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7.7: Internal Representations

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    One of the key properties of classical cognitive science is its emphasis on sensethink-act processing. Classical cognitive scientists view the purpose of cognition as planning action on the basis of input information. This planning typically involves the creation and manipulation of internal models of the external world. Is the classical sandwich (Hurley, 2001) a mark of the classical?

    Sense-think-act processing does not distinguish classical models from connectionist networks. The distributed representations within most modern networks mediate all relationships between input units (sensing) and output units (responding). This results in what has been described as the connectionist sandwich (Calvo & Gomila, 2008). Sense-think-act processing is a mark of both the classical and the connectionist.

    While sense-think-act processing does not distinguish classical cognitive science from connectionism, it may very well differentiate it from embodied cognitive science. Embodied cognitive scientists have argued in favor of sense-act processing that abandons using internal models of the world (Pfeifer & Scheier, 1999). The purpose of cognition might not be to plan, but instead to control action on the world (Clark, 1997). Behaviour-based robots arose as an anti-representational reaction to classical research in artificial intelligence (Brooks, 1991). The direct link between perception and action—a link often described as circumventing internal representation—that characterized the ecological approach to perception (Gibson, 1979; Turvey et al., 1981) has been a cornerstone of embodied theory (Chemero, 2009; Chemero & Turvey, 2007; Neisser, 1976; Noë, 2004; Winograd & Flores, 1987a).

    The distinction between sense-think-act processing and sense-act processing is a putative differentiator between classical and embodied approaches. However, it is neither a necessary nor sufficient one. This is because in both classical and embodied approaches, mixtures of both types of processing can readily be found.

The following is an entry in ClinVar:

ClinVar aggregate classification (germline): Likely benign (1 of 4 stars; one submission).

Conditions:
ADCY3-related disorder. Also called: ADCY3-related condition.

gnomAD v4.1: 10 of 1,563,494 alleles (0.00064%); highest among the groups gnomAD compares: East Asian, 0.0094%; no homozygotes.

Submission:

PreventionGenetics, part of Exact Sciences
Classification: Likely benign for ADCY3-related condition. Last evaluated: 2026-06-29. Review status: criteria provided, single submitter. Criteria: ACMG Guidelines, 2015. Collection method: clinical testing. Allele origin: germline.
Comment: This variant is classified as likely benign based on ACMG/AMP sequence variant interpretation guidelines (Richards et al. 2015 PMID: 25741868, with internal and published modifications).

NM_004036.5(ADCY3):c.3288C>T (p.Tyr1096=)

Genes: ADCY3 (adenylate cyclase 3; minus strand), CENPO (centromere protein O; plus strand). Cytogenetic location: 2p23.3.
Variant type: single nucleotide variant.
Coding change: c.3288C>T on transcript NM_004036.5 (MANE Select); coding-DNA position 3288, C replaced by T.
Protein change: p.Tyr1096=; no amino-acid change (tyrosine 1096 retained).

For example, it was earlier shown that the stored program computer—a digital computer explicitly designed to manipulate internal representations—emerged from technical convenience, and did not arise because classical information processing demanded internal representations. Prototypical classical machines, such as the Turing machine, can easily be described as pure sense-act processors (Wells, 1996). Also, earlier electromechanical computers often used external memories to scaffold processing because of the slow speed of their componentry.

    Furthermore, prototypical classical architectures in cognitive science appeal to processes that are central to the embodied approach. For example, modern production systems have been extended to include sensing and acting, and have used these extensions to model (or impose) constraints on behaviour, such as our inability to use one hand to do two tasks at the same time (Kieras & Meyer, 1997; Meyer et al., 2001; Meyer & Kieras, 1997a, 1997b, 1999; Meyer et al., 1995). A production system for solving the Towers of Hanoi problem also has been formulated that uses the external towers and discs as the external representation of the problem (Vera & Simon, 1993). Some have argued that the classical emphasis on internal thinking, at the expense of external sense-acting, simply reflects the historical development of the classical approach and does not reflect its intrinsic nature (Newell, 1990).

    Approaching this issue from the opposite direction, many embodied cognitive scientists are open to the possibility that the representational stance of classical cognitive science may be required to provide accounts of some cognitive phenomena. For instance, Winograd and Flores (1987a) made strong arguments for embodied accounts of cognition. They provided detailed arguments of how classical views of cognition are dependent upon the disembodied view of the mind that has descended from Descartes. They noted that “detached contemplation can be illuminating, but it also obscures the phenomena themselves by isolating and categorizing them” (pp. 32–33). However, in making this kind of observation, they admitted the existence of a kind of reasoning called detached contemplation. Their approach offers an alternative to representational theories, but does not necessarily completely abandon the possibility of internal representations.